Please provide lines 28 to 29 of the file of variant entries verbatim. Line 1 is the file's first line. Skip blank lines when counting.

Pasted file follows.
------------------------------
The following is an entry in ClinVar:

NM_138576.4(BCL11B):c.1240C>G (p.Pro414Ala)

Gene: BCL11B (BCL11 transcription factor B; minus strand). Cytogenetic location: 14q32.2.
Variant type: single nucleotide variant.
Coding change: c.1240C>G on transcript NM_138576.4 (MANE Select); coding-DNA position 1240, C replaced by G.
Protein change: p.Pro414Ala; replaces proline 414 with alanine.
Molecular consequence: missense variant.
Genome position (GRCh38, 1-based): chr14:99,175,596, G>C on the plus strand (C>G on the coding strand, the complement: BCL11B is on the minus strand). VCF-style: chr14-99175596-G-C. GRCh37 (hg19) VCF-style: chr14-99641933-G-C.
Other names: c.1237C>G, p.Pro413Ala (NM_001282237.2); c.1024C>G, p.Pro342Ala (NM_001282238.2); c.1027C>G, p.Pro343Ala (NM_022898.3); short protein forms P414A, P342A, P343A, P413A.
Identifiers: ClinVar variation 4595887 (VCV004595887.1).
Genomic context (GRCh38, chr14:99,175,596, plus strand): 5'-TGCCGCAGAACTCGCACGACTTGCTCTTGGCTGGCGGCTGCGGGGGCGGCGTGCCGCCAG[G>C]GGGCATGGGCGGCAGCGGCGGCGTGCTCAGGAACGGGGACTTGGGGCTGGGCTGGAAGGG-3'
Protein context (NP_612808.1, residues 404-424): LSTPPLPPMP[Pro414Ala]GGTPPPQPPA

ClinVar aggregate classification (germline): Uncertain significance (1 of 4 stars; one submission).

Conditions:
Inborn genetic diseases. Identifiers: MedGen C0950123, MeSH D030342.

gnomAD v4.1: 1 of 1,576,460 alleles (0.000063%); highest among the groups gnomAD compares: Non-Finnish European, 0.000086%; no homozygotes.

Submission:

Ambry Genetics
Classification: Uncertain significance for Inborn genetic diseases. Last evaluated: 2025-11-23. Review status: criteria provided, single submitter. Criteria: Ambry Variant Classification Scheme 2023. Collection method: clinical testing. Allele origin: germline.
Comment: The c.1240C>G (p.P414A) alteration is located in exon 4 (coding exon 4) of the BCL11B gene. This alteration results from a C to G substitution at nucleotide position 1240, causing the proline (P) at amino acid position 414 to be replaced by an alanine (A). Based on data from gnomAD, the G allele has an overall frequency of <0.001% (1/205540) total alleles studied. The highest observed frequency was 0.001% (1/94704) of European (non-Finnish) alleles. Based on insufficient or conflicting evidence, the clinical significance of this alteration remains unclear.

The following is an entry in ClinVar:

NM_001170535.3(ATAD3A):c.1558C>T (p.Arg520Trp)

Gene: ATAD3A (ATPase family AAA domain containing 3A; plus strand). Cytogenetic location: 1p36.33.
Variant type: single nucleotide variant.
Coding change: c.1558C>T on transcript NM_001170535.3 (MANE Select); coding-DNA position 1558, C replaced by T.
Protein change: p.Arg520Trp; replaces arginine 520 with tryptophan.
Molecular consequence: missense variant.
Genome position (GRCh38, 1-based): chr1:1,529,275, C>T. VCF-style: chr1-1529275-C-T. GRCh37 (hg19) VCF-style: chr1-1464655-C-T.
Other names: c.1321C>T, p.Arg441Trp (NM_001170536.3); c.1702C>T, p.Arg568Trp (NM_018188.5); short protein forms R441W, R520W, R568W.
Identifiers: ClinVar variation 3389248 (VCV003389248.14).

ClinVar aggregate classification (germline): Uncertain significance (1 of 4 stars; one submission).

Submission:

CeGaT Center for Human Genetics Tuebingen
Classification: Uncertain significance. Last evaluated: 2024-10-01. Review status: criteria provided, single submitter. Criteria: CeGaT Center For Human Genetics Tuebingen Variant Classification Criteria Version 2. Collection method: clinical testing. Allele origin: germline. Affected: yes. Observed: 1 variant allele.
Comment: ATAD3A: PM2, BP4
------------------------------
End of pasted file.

Genome position (GRCh38, 1-based): chr1:1,529,275, C>T. VCF-style: chr1-1529275-C-T. GRCh37 (hg19) VCF-style: chr1-1464655-C-T.
Other names: c.1321C>T, p.Arg441Trp (NM_001170536.3); c.1702C>T, p.Arg568Trp (NM_018188.5); short protein forms R441W, R520W, R568W.